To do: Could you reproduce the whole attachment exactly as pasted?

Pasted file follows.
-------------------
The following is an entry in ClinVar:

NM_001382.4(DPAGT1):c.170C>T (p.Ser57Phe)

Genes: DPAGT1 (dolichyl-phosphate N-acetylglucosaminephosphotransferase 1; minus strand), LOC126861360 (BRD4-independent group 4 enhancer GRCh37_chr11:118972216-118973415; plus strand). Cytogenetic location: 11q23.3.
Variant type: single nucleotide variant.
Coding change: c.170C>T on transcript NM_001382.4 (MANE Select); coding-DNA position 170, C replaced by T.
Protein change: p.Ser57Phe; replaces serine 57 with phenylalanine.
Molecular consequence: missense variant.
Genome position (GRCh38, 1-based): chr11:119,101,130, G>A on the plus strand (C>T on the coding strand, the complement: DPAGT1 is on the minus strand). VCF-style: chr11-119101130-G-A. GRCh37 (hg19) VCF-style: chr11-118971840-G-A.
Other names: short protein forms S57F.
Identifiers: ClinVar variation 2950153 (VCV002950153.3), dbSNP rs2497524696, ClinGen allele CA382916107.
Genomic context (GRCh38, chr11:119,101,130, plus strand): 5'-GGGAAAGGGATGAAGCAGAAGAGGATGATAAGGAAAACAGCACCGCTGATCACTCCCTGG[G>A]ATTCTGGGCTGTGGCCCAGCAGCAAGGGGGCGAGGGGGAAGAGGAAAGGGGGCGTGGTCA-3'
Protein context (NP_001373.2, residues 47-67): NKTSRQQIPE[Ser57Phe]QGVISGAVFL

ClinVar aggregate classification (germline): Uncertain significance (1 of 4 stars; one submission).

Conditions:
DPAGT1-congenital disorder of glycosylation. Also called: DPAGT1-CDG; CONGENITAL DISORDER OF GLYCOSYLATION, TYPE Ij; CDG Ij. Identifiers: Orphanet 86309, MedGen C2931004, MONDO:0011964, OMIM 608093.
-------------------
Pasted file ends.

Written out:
The following is an entry in ClinVar:

NM_001382.4(DPAGT1):c.170C>T (p.Ser57Phe)

Genes: DPAGT1 (dolichyl-phosphate N-acetylglucosaminephosphotransferase 1; minus strand), LOC126861360 (BRD4-independent group 4 enhancer GRCh37_chr11:118972216-118973415; plus strand). Cytogenetic location: 11q23.3.
Variant type: single nucleotide variant.
Coding change: c.170C>T on transcript NM_001382.4 (MANE Select); coding-DNA position 170, C replaced by T.
Protein change: p.Ser57Phe; replaces serine 57 with phenylalanine.
Molecular consequence: missense variant.
Genome position (GRCh38, 1-based): chr11:119,101,130, G>A on the plus strand (C>T on the coding strand, the complement: DPAGT1 is on the minus strand). VCF-style: chr11-119101130-G-A. GRCh37 (hg19) VCF-style: chr11-118971840-G-A.
Other names: short protein forms S57F.
Identifiers: ClinVar variation 2950153 (VCV002950153.3), dbSNP rs2497524696, ClinGen allele CA382916107.
Genomic context (GRCh38, chr11:119,101,130, plus strand): 5'-GGGAAAGGGATGAAGCAGAAGAGGATGATAAGGAAAACAGCACCGCTGATCACTCCCTGG[G>A]ATTCTGGGCTGTGGCCCAGCAGCAAGGGGGCGAGGGGGAAGAGGAAAGGGGGCGTGGTCA-3'
Protein context (NP_001373.2, residues 47-67): NKTSRQQIPE[Ser57Phe]QGVISGAVFL

ClinVar aggregate classification (germline): Uncertain significance (1 of 4 stars; one submission).

Conditions:
DPAGT1-congenital disorder of glycosylation. Also called: DPAGT1-CDG; CONGENITAL DISORDER OF GLYCOSYLATION, TYPE Ij; CDG Ij. Identifiers: Orphanet 86309, MedGen C2931004, MONDO:0011964, OMIM 608093.